Sunday, July 1, 2012

Stuffed Grape Leaves

Earlier this week, I put up a post about how to collect and can your own grape leaves. The inevitable follow-up is what to do with those leaves once you have them.

Stuffed grape leaves feature in cuisines from southern Europe to Central Asia, though the most common names dolma and sarma come from Turkish (dolmak, "to stuff"; sarmak, "to wrap") — another testament to the broad, long-lasting impact of the Silk Road. Many of these cultures alternately use the same fillings in cabbage leaves.The fillings vary slightly from place to place, but are typically some combination of a grain, like rice or bulgur, and protein, like ground meat or lentils. From there, fillings diverge widely. Some include vegetables like tomato and zucchini. Others focus on adding dried fruits and nuts. They are served in a range of sauces, the most common being based around tomato, yogurt or lemon.

In the interest of feeding a broad group cheaply, my go-to grape leaf filling is based around rice and red lentils. Lentils and rice are about as cheap as protein gets. I specifically use red lentils, which are available in most supermarkets, because they have a similar cooking time to rice. You can use brown lentils if that's what you have, but you would want to parcook them more than the rice and beyond just a quick soak. I also usually include onion, raisins and mint, and simmer the stuffed leaves in a lemon and olive-oil dressing.

Stuffed Grape Leaves

    vegan, gluten-free
    fills about 30-35 grape leaves

  • 2/3 c. white rice
  • 2/3 c. red lentils
  • 2 c. hot water
  • 1-2 tsp. olive oil
  • 1 medium or ½ large onion, small dice
  • 1/2 c. rasins, roughly chopped
  • 1½ tsp. cumin seed
  • 1 tsp. dried oregano
  • 1 tsp. salt
  • ½ tsp. ground black pepper
  • 3-4 sprigs fresh mint

  • Dressing:
  • ¼ c. lemon juice
  • 1 T salt
  • ¼ c. olive oil
  • water to cover
  • Alternately, if I'm using home-brined leaves using the 1 c. water : ¼ c. lemon juice : 1 T. salt brine ratio, I use the cup of brine in the jar and then add enough water to cover the rolled leaves in the pan.

Making the Filling

Start by soaking the rice and lentils in the hot water. They should soak at least 15 minutes, but the time it takes to prep the other parts of the filling is usually sufficient.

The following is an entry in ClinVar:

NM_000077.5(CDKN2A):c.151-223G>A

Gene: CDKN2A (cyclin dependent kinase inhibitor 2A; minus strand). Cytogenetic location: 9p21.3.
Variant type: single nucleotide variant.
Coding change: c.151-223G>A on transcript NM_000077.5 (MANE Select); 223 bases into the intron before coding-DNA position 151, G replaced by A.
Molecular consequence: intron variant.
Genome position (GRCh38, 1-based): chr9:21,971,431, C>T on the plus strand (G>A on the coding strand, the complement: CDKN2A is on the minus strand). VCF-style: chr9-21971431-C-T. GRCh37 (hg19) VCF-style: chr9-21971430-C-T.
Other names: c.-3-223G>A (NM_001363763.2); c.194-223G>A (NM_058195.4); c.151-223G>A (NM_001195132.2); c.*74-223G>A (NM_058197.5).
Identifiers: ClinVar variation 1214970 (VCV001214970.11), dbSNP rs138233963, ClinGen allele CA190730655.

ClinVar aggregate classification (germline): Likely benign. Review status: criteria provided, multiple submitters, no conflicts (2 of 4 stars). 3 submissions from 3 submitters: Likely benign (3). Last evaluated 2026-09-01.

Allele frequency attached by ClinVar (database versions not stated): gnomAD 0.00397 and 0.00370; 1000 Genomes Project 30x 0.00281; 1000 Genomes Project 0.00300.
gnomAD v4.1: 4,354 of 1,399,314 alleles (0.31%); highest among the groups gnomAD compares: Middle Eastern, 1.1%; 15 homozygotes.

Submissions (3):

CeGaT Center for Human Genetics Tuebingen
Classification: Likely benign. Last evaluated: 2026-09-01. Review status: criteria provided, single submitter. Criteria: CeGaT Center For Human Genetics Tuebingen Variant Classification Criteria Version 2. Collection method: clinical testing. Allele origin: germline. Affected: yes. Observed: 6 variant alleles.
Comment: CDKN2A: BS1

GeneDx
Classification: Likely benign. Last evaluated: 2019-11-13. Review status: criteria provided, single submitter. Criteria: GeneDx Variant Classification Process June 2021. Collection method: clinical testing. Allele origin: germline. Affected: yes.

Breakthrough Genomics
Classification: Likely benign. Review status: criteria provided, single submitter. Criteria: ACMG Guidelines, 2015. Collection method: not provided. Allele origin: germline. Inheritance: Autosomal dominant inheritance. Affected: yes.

While the rice and lentils are soaking, dice the onion and begin sauteeing it over a medium high heat in a little olive oil. Once the onions start to get soft, add the cumin, oregano, salt and pepper. Roughly chop the raisins and add them to the onions. Take the mint leaves off of the stems, roll tightly, cut into thin ribbons and add to filling. Strain the rice and lentils and add them to the onions, raisins and spices. Remove from heat and stir.

Rolling the Grape Leaves

Start by taking the grape leaves out of the brine and unrolling them. Depending on how salty the brine is, you might want to rinse off the stack of leaves.
Gently pull one leaf from the stack, careful not to tear it. The best place to pull from is near the stems. Lay the leaf out flat on a cutting board or plate, with the more textured underside up and the stem closest to you. Spoon about 1 heaped tablespoon of filling onto the leaf near the stem, parallel to you. You can adjust this amount to the size of the leaf as you get a better sense of how the filling affects rolling. Fold over the sides of the leaf at the edge of the filling.
Begin rolling at the stem end, closest to you. Fold the very bottom over the filling and tuck back gently as you roll towards the tip of the leaf. You want a fairly tight cylinder, with no filling showing, but don't try to roll it too tight or you run the risk of splitting the leaf. The wet leaf should stick to itself and keep the roll sealed.

Dress and simmer the stuffed leaves

Place the rolled leaves into a wide-bottomed pan in a single layer. You can pack them in pretty tightly, they don't really need room to expand. Dissolve salt in lemon juice or pour brine over, then add water so that rolls are just covered. Drizzle the olive oil over the top to distribute evenly.

Cover pan (lid doesn't need to be tight - I use my widest skillet and my wok lid, which don't quite match) and start on high heat. When it starts bubbling aggressively, turn down to med-low heat and simmer until liquid is absorbed, about 30 minutes. This is much the same process as cooking rice, because that's essentially what you're doing. Let cool as long as you can stand it before gobbling them down.

More Grape Leaf Recipes by Country (by no means exhaustive):


  1. oh wow, really unique & delicious recipe - thanks for sharing!

  2. A great recipe I can't wait to try out. I love Stuffed Grape Leaves and those adventurous enough to try them! I wish more would.

    I came up with my own version of a Stuffed Grape Leaves, inline with an Arab style. While different from your own, I think mine is a unique take on the dish. I'm new to the Food Blog scene and would love some feedback from a pro like you. Check out my recipe if have time.



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